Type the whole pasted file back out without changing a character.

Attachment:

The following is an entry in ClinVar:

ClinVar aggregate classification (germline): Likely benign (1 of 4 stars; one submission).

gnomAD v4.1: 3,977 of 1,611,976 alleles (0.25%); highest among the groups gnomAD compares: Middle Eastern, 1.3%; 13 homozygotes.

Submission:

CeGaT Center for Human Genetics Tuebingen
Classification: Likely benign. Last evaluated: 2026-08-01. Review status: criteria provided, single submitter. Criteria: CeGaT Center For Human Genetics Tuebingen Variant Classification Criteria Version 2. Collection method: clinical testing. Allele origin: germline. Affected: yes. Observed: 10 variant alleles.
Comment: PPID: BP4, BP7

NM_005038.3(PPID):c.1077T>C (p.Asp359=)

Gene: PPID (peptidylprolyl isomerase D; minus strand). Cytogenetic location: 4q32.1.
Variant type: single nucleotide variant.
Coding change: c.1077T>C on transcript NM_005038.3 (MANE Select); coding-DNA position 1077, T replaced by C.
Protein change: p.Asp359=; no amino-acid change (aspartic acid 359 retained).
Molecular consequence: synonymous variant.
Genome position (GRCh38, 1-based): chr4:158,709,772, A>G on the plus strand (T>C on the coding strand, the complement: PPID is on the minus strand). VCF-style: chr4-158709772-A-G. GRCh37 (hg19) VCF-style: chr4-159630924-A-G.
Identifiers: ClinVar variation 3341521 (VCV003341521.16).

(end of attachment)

The following is an entry in ClinVar:

ClinVar aggregate classification (germline): Likely benign (1 of 4 stars; one submission).

gnomAD v4.1: 3,977 of 1,611,976 alleles (0.25%); highest among the groups gnomAD compares: Middle Eastern, 1.3%; 13 homozygotes.

Submission:

CeGaT Center for Human Genetics Tuebingen
Classification: Likely benign. Last evaluated: 2026-08-01. Review status: criteria provided, single submitter. Criteria: CeGaT Center For Human Genetics Tuebingen Variant Classification Criteria Version 2. Collection method: clinical testing. Allele origin: germline. Affected: yes. Observed: 10 variant alleles.
Comment: PPID: BP4, BP7

NM_005038.3(PPID):c.1077T>C (p.Asp359=)

Gene: PPID (peptidylprolyl isomerase D; minus strand). Cytogenetic location: 4q32.1.
Variant type: single nucleotide variant.
Coding change: c.1077T>C on transcript NM_005038.3 (MANE Select); coding-DNA position 1077, T replaced by C.
Protein change: p.Asp359=; no amino-acid change (aspartic acid 359 retained).
Molecular consequence: synonymous variant.
Genome position (GRCh38, 1-based): chr4:158,709,772, A>G on the plus strand (T>C on the coding strand, the complement: PPID is on the minus strand). VCF-style: chr4-158709772-A-G. GRCh37 (hg19) VCF-style: chr4-159630924-A-G.
Identifiers: ClinVar variation 3341521 (VCV003341521.16).